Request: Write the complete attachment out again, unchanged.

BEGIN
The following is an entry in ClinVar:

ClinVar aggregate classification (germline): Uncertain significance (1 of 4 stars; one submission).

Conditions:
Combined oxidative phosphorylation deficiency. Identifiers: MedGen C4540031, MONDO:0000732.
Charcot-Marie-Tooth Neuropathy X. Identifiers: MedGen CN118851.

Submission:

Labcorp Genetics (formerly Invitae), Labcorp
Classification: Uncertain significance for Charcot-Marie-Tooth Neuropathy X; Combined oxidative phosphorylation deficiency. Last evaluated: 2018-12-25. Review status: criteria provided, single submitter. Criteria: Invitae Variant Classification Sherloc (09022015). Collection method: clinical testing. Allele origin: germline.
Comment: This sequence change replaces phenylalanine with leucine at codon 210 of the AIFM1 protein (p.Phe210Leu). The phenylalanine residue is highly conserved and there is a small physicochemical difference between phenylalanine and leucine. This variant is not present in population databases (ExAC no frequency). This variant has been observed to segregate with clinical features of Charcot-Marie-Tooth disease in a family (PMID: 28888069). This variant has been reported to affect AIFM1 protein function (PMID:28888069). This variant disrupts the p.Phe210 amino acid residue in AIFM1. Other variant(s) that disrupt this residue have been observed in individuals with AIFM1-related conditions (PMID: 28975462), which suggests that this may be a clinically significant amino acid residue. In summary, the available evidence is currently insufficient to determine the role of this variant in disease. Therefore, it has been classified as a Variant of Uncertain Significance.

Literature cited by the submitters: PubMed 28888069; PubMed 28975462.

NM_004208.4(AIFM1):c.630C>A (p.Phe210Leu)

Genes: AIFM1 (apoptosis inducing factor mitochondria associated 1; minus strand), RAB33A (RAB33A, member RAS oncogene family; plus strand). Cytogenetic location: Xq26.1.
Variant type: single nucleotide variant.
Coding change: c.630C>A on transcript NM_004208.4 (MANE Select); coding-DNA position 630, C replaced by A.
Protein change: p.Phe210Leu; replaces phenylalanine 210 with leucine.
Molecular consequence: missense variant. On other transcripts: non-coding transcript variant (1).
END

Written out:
The following is an entry in ClinVar:

ClinVar aggregate classification (germline): Uncertain significance (1 of 4 stars; one submission).

Conditions:
Combined oxidative phosphorylation deficiency. Identifiers: MedGen C4540031, MONDO:0000732.
Charcot-Marie-Tooth Neuropathy X. Identifiers: MedGen CN118851.

Submission:

Labcorp Genetics (formerly Invitae), Labcorp
Classification: Uncertain significance for Charcot-Marie-Tooth Neuropathy X; Combined oxidative phosphorylation deficiency. Last evaluated: 2018-12-25. Review status: criteria provided, single submitter. Criteria: Invitae Variant Classification Sherloc (09022015). Collection method: clinical testing. Allele origin: germline.
Comment: This sequence change replaces phenylalanine with leucine at codon 210 of the AIFM1 protein (p.Phe210Leu). The phenylalanine residue is highly conserved and there is a small physicochemical difference between phenylalanine and leucine. This variant is not present in population databases (ExAC no frequency). This variant has been observed to segregate with clinical features of Charcot-Marie-Tooth disease in a family (PMID: 28888069). This variant has been reported to affect AIFM1 protein function (PMID:28888069). This variant disrupts the p.Phe210 amino acid residue in AIFM1. Other variant(s) that disrupt this residue have been observed in individuals with AIFM1-related conditions (PMID: 28975462), which suggests that this may be a clinically significant amino acid residue. In summary, the available evidence is currently insufficient to determine the role of this variant in disease. Therefore, it has been classified as a Variant of Uncertain Significance.

Literature cited by the submitters: PubMed 28888069; PubMed 28975462.

NM_004208.4(AIFM1):c.630C>A (p.Phe210Leu)

Genes: AIFM1 (apoptosis inducing factor mitochondria associated 1; minus strand), RAB33A (RAB33A, member RAS oncogene family; plus strand). Cytogenetic location: Xq26.1.
Variant type: single nucleotide variant.
Coding change: c.630C>A on transcript NM_004208.4 (MANE Select); coding-DNA position 630, C replaced by A.
Protein change: p.Phe210Leu; replaces phenylalanine 210 with leucine.
Molecular consequence: missense variant. On other transcripts: non-coding transcript variant (1).